A number of different circulatory paths are defined between the upper and lower tanks 145 and 190, and these are driven by a pump 147 and two venturi arrangements 148 and 149. In a first of these circulatory paths, the pump 147 draws from the upper tank 145 a flow of the seed and water suspension flow through an outlet pipe 150 to a filter 151. After the filter 151, a flow passes along a further pipe 152 communicating with the pump. Due to the presence of the filter 151, the water reaching the pump 147 is clear water without seeds. This clear water, under relatively high pressure, is fed by way of an upper pipe 153 to the first venturi 148. Before the first venturi 148, a branch pipe 154 from the upper pipe 153 carries a high pressure clear water supply to a first inlet 155 to the boss 199. The first venturi 148 passes an attenuated, low pressure supply by way of a pipe 156 to the second venturi 149, and produces a suction flow in a side pipe 157 which leads from an outlet 158 in the boss 199. The second venturi 149 returns the water supply to the upper tank 145 by way of a return pipe 159 and provides a relatively low level suction flow in a second branch pipe 160 which leads from an outlet port 161 in the lower tank 190. The output of the pump 147 is also led through a lower supply pipe 162 and a constriction 163 to a low pressure input port 164 in the boss 131. The outlet pipe 150 from the upper tank 145 also supplies a flow of seed suspension to a port 165 in the lower tank 190 by way of a supply pipe 166 which bypasses the filter 151. Finally, a high water pressure supply is fed to an inlet 167 in the boss 131 by way of a supply pipe 168 leading from a water header tank 146.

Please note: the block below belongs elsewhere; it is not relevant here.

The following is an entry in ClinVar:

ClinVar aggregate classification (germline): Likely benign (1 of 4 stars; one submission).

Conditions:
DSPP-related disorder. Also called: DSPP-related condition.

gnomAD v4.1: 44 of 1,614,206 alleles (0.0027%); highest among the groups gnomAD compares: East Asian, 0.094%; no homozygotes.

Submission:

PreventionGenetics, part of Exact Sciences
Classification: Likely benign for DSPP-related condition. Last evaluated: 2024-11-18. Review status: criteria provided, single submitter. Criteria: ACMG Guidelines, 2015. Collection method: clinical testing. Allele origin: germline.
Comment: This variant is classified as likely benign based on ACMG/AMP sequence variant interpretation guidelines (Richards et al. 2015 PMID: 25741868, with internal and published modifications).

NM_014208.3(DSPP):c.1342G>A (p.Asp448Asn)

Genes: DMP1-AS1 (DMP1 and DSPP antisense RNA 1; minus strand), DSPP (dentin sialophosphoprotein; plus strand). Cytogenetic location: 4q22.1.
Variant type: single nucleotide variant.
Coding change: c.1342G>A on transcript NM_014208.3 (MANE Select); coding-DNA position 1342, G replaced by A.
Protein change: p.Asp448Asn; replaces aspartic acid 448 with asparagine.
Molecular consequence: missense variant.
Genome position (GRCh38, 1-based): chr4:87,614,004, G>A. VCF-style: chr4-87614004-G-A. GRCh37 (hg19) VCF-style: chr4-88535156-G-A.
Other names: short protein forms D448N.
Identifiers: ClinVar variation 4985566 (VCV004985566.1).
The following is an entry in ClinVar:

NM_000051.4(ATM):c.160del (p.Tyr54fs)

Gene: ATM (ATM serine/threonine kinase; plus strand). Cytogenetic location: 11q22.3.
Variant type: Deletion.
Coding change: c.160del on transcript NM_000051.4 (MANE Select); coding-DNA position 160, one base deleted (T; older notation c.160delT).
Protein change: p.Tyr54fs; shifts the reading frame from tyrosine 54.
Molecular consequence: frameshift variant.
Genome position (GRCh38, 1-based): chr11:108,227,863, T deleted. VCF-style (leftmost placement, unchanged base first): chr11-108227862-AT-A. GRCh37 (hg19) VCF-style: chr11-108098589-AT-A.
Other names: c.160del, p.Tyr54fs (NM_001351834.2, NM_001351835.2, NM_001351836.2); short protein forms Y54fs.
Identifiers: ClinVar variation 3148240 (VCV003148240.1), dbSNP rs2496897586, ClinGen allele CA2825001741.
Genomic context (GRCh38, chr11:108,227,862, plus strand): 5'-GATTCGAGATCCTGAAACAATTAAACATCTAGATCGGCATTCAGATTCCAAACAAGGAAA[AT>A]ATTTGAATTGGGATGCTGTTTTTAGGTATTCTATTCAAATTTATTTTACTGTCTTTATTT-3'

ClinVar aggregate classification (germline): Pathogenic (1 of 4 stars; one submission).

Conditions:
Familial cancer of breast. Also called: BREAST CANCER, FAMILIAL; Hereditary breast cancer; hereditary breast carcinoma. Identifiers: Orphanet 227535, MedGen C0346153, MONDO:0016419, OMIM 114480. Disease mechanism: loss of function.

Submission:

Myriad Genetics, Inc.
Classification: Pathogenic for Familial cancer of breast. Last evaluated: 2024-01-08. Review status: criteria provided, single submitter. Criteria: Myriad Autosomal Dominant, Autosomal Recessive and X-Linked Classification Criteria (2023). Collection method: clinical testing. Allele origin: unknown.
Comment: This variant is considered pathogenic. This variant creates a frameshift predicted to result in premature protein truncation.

The manner of operation of the embodiment of FIGS. 12, 13 and 14 will now be described. The second disc 194 is rotated by a gear (not shown) meshing with the outside of the edge rim of the ring 198, and the inner disc 197 is rotated by virtue of the engagement of the probes 191 with the pockets 140. In FIG. 12, the embodiment is shown with the discs rotating in a clockwise direction. Considering the cycle for an individual probe 191, as the probe rises on the left-hand side of FIG. 13 and passes across the top part of its travel, it is free from the pocket 140 and passes through the seed and water suspension in the chamber 190. During this part of its travel, the probe 191 is connected by way of its associated channels 139 and 138 and 173 to the suction inlet 158 in the boss 199. During this period of its cycle, the probe 191 captures a seed at its capture orifice 192 and carries a seed round with it. As the probe 191 passes into the bottom third of its travel, it engages a pocket 140 and at the bottom of its travel, as shown in FIG. 14, the probe 191 holds the seed in the inclined portion 141 of the delivery conduit 143. At this point, the bore 139 of the probe 191 is disconnected from the suction inlet 158 in the boss 199 and is connected for a short time interval in the high pressure inlet 155 in the boss 199. At the same time, the delivery conduit 143 in the disc 194 is connected by way of its passageway 144 to the high pressure supply port 167 in the boss 131. These connections cause the seed to be released from the capture orifice 192 and to be swept out of the opening 142 in the housing 196 by the flow from 143. Immediately after the release of the seed, as the probe 191 moves away from its bottom position, the delivery conduit 143 is disconnected from the high pressure inlet 167 in the boss 131 and is connected instead to a low pressure inlet 164 in the boss 131, and remains so connected throughout the rotation of the disc 194 until the pocket 140 concerned returns to its bottom position. The effect of this connection is that, as the pocket rises on the left-hand side of the FIG. 13 and the probe 191 recedes from the pocket 140, a small positive flow of clear water from the delivery conduit 143 into the tank 190 forms a water barrier which prevents unwanted seeds passing into the pocket 140.